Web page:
Then in Dec. 2012, US District Court Judge Stanley Chester dismissed the fraud claims after stating that the claims were barred by the New Jersey litigation privilege provision.

As a result, the plaintiffs appealed the case.

Following a hearing on March 13, Judges Thomas Ambro, Theodore McKee and Julio Fuentes issued an order requiring all counsels to file their arguments regarding whether choice of law has been waived, New Jersey's approach to resolving conflicts of law and which state's litigation privilege should apply.

In their letters, both defendants argued that the plaintiffs affirmatively alleged that New Jersey law was proper in their case and requested the district court to apply that state's statutory and common law.

The defendants agreed that the district court properly and consistently applied New Jersey law as the plaintiffs had requested.

"In New Jersey, when a plaintiff does not raise a choice-of-law issue, the court may apply the local laws of the forum, which it did here," Cahill wrote. "The plaintiffs had elected to present their claims solely under the laws of New Jersey, so it was appropriately applied, including its litigation privilege."

In other words, according to New Jersey law, the Restatement (Second) of Conflict of Laws applies. Under this rule, a court applies the law of the state with the "most significant relationship" to the case and the parties. However, when a plaintiff does not raise a choice-of-law issue, the Second Restatement recognizes that a court may apply the local law of the forum, which is what the district court proceeded to do.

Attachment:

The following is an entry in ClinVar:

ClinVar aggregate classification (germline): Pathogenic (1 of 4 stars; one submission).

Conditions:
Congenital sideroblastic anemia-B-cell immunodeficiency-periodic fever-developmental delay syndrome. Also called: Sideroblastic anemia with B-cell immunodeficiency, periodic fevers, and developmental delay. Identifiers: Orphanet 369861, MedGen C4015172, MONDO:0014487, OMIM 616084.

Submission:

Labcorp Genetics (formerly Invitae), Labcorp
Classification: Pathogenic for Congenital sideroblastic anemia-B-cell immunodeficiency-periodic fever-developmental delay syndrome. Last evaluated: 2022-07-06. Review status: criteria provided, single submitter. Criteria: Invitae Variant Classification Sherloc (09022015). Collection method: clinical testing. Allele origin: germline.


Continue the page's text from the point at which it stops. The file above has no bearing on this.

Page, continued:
The district court made it clear that it was "far from apparent" that New Jersey law was proper, but because the plaintiffs did not raise a conflict of law issue, the court proceeded to test their claims under New Jersey law.

"Under the New Jersey litigation privilege, plaintiffs' fraud claims are barred in their entirety because they are based solely on statements made in the course of litigation, and plaintiffs' remaining claims likewise are barred to the extent they are based on such statements," Cahill stated.

BASF argues the district court's approach was justified by the procedural posture of this case and by the claimants "intentional invocation" of New Jersey law.

However, the plaintiffs argue that there is no conflict with the laws of New Jersey when properly applied because no state court would apply the litigation privilege regarding claims of fraud.

"[B]ecause no state would extend the litigation privilege to immunize the magnitude, nature and scope of the fraud alleged here, there is no conflict of law and thus no need for a choice-of-law analysis," the plaintiffs state.

Following the district court's dismissal of their amended complaint, the plaintiffs failed to seek leave to file a second amended complaint under a different state's law or raise objection to choice-of-law.